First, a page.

An attempt to explain online gaming
Disclaimer: I am not a gamer myself, and therefore possibly have a fairly simplistic view of what goes on…  
The idea of virtual goods arises in online gaming.  My understanding is this.  A person writes some kind of program that allows many people to connect via the internet and play a game online.  The game involves a quest of some sort, and as a result of winning one may acquire ‘prizes’ within the context of the game.  In the online environment, these have a visual form and are used to advance in the game.  It is possible also within the context of the game to earn points that take the form of game money.  This money can likewise be used to acquire virtual goods, again in the context of the game. 
The ‘money’ and ‘goods’ in this context have no existence outside the context of the game and are created through the author’s code.  So are they property?

Tuesday, 3 April 2012

How the Law Constructs the Environment: The Wandoan Coal Case

The Wandoan coal case (Xstrata v Friends of the Earth [2012] QLC 013) handed down last week shows how far our property law and environmental and resource management systems need to evolve to deal effectively with contemporary and future environmental issues.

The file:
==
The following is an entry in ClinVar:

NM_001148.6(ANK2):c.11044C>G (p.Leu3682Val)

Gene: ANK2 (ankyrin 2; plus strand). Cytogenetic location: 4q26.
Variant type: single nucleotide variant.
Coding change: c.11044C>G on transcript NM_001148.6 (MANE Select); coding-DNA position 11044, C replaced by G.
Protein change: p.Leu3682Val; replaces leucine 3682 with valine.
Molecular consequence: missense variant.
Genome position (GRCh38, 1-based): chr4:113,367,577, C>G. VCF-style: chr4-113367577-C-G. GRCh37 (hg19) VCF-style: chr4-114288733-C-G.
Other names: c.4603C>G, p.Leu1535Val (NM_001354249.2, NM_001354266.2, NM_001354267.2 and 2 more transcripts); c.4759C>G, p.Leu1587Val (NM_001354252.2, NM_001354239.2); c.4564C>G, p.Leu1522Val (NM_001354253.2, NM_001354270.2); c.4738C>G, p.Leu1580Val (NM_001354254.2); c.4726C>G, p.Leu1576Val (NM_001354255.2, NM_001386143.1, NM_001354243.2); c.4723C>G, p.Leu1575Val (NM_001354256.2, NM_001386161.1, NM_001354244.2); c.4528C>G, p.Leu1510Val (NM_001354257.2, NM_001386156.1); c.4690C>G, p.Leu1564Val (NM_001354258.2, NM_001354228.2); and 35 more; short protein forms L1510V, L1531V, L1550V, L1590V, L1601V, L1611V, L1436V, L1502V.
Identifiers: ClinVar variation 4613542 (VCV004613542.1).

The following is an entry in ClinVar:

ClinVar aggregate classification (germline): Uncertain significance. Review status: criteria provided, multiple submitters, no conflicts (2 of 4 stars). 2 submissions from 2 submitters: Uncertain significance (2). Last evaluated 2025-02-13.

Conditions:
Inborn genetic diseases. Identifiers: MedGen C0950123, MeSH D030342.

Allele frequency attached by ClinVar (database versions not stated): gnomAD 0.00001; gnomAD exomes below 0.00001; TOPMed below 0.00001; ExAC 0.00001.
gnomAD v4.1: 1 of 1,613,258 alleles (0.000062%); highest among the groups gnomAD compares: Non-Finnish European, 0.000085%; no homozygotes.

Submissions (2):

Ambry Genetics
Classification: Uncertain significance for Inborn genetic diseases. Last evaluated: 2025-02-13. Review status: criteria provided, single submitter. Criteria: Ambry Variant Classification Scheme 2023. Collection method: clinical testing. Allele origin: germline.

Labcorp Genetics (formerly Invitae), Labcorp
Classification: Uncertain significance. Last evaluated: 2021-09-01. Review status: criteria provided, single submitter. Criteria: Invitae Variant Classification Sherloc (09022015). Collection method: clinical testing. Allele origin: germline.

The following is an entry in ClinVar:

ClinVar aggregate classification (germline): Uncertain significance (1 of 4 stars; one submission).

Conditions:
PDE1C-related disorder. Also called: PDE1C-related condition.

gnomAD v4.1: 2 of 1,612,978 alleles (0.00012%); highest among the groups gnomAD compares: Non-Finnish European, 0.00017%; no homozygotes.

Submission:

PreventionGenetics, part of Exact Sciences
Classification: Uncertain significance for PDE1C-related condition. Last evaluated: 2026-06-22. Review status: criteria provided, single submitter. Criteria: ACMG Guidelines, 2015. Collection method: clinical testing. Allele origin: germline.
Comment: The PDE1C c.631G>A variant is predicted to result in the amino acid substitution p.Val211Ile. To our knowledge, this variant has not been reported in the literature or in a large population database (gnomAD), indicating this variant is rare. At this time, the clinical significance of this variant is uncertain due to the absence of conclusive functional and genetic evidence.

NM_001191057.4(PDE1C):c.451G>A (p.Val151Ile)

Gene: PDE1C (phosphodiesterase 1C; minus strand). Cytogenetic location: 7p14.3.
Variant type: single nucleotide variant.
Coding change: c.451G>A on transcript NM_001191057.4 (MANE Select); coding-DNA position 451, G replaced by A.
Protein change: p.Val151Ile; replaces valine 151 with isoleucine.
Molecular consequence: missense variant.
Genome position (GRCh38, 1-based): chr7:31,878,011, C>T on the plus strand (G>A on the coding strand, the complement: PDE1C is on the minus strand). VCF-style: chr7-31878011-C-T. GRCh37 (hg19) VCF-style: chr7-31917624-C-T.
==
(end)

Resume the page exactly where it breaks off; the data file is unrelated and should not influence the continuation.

It is acknowledged that climate change is a global problem (and indeed the parties in the Wandoan coal case did not dispute the science of climate change).  It is not the first global environmental issue – acid rain and the pollution of the world’s great rivers are examples of other, earlier inter-jurisdictional environmental issues.  Unfortunately, the evolution of environmental law in Australia, as elsewhere, exists still in a political era of sovereignty and control over a nation’s own territory or in the Australian context, that of a State.  The territory does not represent anything outside the context of law.  This construction of ‘the environment’ limits the law’s ability to deal with incremental and cumulative impacts of activity within a territory, on an otherwise interconnected world.
This territorial approach to the environment is compounded by the compartmentalisation of land into differential resources each with their own regulatory regime – for example, minerals, water and vegetation.  (I have written on this before.)  This further reduces the way we think about environmental impact of human activity into a variety of policy approaches, regulatory and licensing frameworks and ultimately different procedural jurisdictions.  Therefore while the environmental impact of one project may have various effects on the environment, the law may treat each aspect of the activity under a different regime.  This is an unrealistic way to understand and deal with the environment.
The law’s construction of ‘the environment’ in terms of a series of independent resources within a boundary determined by law is illustrated by the decision in the Wandoan coal case.